LAODICEA AD LYCUM
City in Phrygia, 6 km N of Denizli, founded by Antiochos II of Syria in honor of his wife Laodice between
261 and 253 B.C. An alternative tradition, recorded by
Stephanos Byzantios, that the foundation was made by
Antiochos I in response to a dream, and the city named
after his sister Laodice, is generally discredited, no
sister of that name being known. According to Pliny
) the site was previously occupied by a place
called Diospolis; this may be correct, as Zeus was the
chief deity of Laodicea.
The city has little history. Achaios was crowned there
in 220 B.C. (Polyb. 5.57). In the first Mithridatic war
Laodicea opposed the king and was besieged by his
forces; the defense was conducted by Quintus Oppius
. 20). Chosen as the capital of the conventus
of Kibyra, the city resisted the Parthians under Labienus
in 40 B.C. at the instigation of a citizen named Zeno
(Strab. 660). It was damaged by an earthquake in A.D.
60, but recovered without help from the emperor. The
title of neocorus was granted by Commodus, taken away
after his death and damnatio, then restored by Caracalla.
Christianity was introduced by Epaphras, the companion
of St. Paul, though in Revelations the Laodiceans are
rebuked as lukewarm. Later the city was the seat of the
metropolitan of Phrygia Pacatiana. A disastrous earthquake in 494 ended all prosperity, though the city continued to exist until the Turkish conquest.
The site occupies a low flat-topped hill 10 km S of
Hierapolis, on the other side of the river Lykos. The
whole city was contained within the circuit wall, of which
only a few traces remain on the E side. The three gates
were called the Ephesian Gate, the Hierapolis Gate and
the Syrian Gate, though only the last of these names has
ancient authority; it is also the best preserved. Two small
but perennial streams, called in antiquity the Kapros and
Asopos, run close below the hill, one on each side.
The two theaters, both above average size, are in the
NE slope of the hill. The larger one faces NE, with most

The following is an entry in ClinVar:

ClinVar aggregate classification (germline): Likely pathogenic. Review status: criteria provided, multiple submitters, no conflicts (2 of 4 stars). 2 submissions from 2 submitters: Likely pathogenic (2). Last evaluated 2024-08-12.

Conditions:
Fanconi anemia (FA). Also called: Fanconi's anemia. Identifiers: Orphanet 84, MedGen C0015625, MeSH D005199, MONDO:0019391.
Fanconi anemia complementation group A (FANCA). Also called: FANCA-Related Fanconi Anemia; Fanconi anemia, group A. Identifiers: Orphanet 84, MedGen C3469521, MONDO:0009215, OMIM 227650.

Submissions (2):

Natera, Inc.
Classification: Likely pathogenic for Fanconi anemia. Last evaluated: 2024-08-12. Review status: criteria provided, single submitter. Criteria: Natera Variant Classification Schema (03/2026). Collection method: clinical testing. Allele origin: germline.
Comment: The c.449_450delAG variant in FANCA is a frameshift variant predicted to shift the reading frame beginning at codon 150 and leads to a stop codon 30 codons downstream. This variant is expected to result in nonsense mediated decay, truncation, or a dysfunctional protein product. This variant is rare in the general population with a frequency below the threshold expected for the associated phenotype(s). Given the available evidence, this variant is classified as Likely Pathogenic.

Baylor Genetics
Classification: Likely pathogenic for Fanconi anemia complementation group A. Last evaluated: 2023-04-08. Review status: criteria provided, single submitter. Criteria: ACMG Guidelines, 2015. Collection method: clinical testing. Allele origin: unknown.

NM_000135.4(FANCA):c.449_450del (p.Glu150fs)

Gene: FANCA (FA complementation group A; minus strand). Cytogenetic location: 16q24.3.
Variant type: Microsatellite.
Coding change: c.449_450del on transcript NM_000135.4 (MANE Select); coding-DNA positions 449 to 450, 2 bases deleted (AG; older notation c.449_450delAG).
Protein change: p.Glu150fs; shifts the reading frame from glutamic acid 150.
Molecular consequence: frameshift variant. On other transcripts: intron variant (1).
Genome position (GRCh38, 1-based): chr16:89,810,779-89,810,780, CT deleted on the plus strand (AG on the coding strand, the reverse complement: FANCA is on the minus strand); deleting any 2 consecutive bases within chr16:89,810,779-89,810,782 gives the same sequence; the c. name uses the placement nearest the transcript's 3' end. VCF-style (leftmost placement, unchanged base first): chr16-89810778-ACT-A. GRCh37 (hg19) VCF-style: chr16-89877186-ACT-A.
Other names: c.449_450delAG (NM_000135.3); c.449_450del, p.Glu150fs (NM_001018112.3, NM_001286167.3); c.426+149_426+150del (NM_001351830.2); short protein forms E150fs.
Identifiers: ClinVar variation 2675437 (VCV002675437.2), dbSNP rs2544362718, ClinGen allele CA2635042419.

of its seats preserved; the lower parts of the stage building also survive, though only the front wall is at present
visible, with a large shallow niche in the middle. The
smaller one faces NW, but only the upper parts of the
seating remain. The stadium, at the S end of the plateau,
is hardly better preserved; it is exceptionally long, about
370 m, and rounded at both ends. A few of the rows of
seats survive. Inscriptions call it the amphitheatral stadium, and it was dedicated to Vespasian in A.D. 79 by
a wealthy citizen. At its SE end is a large ruined building, in solid masonry, which has been variously identified
as a gymnasium or, with greater probability, as a bath
building; it was dedicated to Hadrian and Sabina. Just
outside this building are the remains of a water tower
still some 5 m high; the pipes are visible running up in
the mass of the masonry.
An aqueduct coming from the S connected with this
tower; its course may be traced for several km towards
Denizli. Immediately S of the water tower the channel
consists of a double row of blocks pierced through the
middle. Some blocks also have a funnel-shaped hole from
the upper surface to the central pipe; these were normally
plugged with round stones. The purpose was evidently to
enable a stoppage to be located. The pipes tended to
become choked with a lime deposit; when this occurred
the plug would be removed to see whether the channel
was dry at that point. On the next hill to the S was a
clearing basin, where the water coming from the S ceased
to flow by the force of gravity and began to cross the
intervening hollow to the city under pressure. Farther S
the water was carried partly in aqueducts built of masonry, partly in a rock-cut channel. The source was the
spring now called Başpinar, in the town of Denizli; the
fall from there to Laodicea is ca. 105 m.
Near the center of the plateau is a recently excavated
nymphaeum, the only excavation yet conducted on the
site. In its original form, dating apparently to the 3d c.
A.D., it consisted of a square water basin with a colonnade on two sides adjoined by semicircular fountains;
these were fed from chambers above by water brought
from the tower near the stadium. Later the basin was
converted into a closed room approached by steps on
one side and used for Christian purposes. The fountains
were walled off and troughs placed in front of them.
Among the finds was a life-size statue of Isis.
Little remains of other public buildings on the hill.
About 100 m N of the stadium is a small odeum or
council chamber, in which five or six rows of seats are
visible. The city's tombs were placed in the usual fashion
beside the roads leading to the city gates; most of them
W. M. Ramsay, Cities and Bishoprics
I (1895) 32-83; J. des Gagniers, Laodicée
du Lycos: le Nymphée
(1969); G. E. Bean, Turkey beyond the Maeander
G. E. BEAN